Chobunsai Eishi, Elegant Reworking of the Tale of Genji: Wind in the Pines, 1791-92
The Hood Museum of Art is a physically small museum, but their collections are extensive; we are lucky enough to see them when the museum mounts special exhibitions. I wrote about an exhibition of their Native American collection here, Native American ledger drawings here, and their outstanding collection of contemporary Australian Aboriginal art here and here. I recently had the pleasure of seeing a beautiful exhibition of outstanding Japanese prints titled "The Women of Ukiyo-e: The Judith and Joseph Barker Collection of Japanese Prints". Images of the "floating world"––ukiyo-e––a world of actors and courtesans, became a subject for prints in the late 17th century. The curators of this show chose to focus on the women of that world, leaving out the many images of famous actors. The compositions of the prints range from complex, as in the two triptychs I am showing here, to fairly simple; the color is subtle and harmonious.
Chobunsai Eishi, Elegant Reworking of the Tale of Genji: Wind in the Pines, detail
What most interests me, what I have chosen to focus on, in this group of prints is the way line flows gracefully from one form to the next, sometimes its curves are alongside the straight lines of architecture. Within the sinuous lines are patterns accentuating the form, or flattening it.
I am sorry that I forgot to photograph the wall label for this stunning triptych, so don't whose work it is. The sweeping curve of boats across three panels is quite dramatic. As always, you can click on images to enlarge them.
I was particularly struck by the complexity of pattern in the woman's kimono, and how a bold design is contrasted with the more detailed design of the obi, or wide sash.
Kikugawa Eizan, Fanciful Eight Views of Long Chants: Lingering Snow of the Heron Maiden,
Lines of the kimono flow like water onto the floor...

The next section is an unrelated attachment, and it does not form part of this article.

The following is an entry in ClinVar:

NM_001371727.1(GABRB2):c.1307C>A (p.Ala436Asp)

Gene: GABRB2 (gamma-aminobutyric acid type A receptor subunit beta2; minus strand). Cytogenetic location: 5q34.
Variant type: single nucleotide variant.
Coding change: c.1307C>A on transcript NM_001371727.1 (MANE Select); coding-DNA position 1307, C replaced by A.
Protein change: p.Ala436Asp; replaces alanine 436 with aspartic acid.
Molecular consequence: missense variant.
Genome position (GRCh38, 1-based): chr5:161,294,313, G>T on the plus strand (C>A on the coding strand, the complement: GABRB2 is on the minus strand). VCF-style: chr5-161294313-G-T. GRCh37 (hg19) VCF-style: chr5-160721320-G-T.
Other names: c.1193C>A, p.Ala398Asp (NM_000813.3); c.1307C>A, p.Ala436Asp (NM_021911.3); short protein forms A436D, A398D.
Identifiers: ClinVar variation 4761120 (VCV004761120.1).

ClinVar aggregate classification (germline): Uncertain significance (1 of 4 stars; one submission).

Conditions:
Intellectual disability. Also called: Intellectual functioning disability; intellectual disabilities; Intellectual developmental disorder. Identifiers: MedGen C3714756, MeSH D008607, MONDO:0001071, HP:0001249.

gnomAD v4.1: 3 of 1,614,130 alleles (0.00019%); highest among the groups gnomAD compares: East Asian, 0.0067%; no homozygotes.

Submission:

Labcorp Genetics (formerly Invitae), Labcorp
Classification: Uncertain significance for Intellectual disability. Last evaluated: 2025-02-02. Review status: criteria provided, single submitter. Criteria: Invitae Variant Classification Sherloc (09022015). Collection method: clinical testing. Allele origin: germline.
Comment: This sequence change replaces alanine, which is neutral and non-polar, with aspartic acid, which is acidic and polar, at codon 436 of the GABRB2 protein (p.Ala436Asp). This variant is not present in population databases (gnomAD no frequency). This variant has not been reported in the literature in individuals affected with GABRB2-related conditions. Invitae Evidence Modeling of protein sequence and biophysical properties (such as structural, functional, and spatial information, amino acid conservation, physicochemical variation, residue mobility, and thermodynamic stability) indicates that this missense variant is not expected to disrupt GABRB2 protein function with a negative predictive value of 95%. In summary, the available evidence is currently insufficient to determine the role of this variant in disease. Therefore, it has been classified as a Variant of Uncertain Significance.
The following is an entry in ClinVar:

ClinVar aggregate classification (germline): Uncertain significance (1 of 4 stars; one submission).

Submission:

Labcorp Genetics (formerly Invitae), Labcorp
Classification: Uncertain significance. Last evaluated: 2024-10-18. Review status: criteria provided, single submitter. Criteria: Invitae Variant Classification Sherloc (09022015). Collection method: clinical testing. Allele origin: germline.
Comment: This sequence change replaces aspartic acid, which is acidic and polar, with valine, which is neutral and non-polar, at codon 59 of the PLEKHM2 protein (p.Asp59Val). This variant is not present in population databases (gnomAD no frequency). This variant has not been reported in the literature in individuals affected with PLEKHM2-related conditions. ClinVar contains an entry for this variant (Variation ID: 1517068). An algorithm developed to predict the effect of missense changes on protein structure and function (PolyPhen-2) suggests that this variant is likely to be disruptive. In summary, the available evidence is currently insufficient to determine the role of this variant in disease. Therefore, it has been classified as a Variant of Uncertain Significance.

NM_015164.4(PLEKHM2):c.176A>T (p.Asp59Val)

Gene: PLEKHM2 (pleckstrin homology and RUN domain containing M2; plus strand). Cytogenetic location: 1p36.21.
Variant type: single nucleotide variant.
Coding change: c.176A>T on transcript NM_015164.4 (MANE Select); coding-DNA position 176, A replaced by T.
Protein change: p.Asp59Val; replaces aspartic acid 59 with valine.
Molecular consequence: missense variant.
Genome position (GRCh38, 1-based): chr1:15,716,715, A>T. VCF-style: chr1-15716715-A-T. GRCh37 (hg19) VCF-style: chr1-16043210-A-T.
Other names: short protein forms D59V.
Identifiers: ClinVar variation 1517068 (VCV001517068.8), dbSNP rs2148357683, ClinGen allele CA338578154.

Kikugawa Eizan, Fanciful Eight Views of Long Chants: Lingering Snow of the Heron Maiden, detail
...where they divide the cloth into numerous patterns. The sensitive outlines also express the underlying form of limbs; we get a feeling of volume without any modeling of light and shade.
Keisai Eisen, Woman with Parasol, ca. 1843
Japanese printmakers are masters of the tall, thin composition, here creating dynamic energy and fullness in a tight format. Tall narrow compositions were known as hashira-e, "pillar prints".
Keisai Eisen, Woman with Parasol, detail
I love the way the geometric pattern interacts with the floral: so rich and so unexpected.
Torii Kiyonaga, Lovers as Mitate of Kanzan and Jittoku, late 1770s
This tall, thin print has a much calmer feeling than the one before, as the lines flow quietly downward. The wall label informs me that Mitate-e are reworkings of old cultural traditions, here referring to a poet and his friend, residents of a monastery during the Tang dynasty. The poem on the image reads:
Quarrels between two lovers may, perhaps, be swept away with a broom.
Torii Kiyonaga, Lovers as Mitate of Kanzan and Jittoku, detail
The long vertical lines are different from those of the patterned robe, yet emphasize a harmonious mingling.
Kitagawa Utamaro, Eight Views of Tea Stalls in Celebrated Places: Oseyo of the Hiranoya,
This print is so elegant, so simple: a movement of line from the voluptuous headdress down the neck, into the dark outlines of kimono, and circling back up the arm and hand. There is only a subtle pattern in the clothing, but then the artist surprises us with the thin screen covering half of the woman's face; her reflection is open to us, her actual self is hidden. The distant floating world is present and beautiful to us in these prints.
*A note: I took these photos at the museum, and with nothing to compare them to, I am guessing as to the color. I think it's close enough to give a good idea of the work.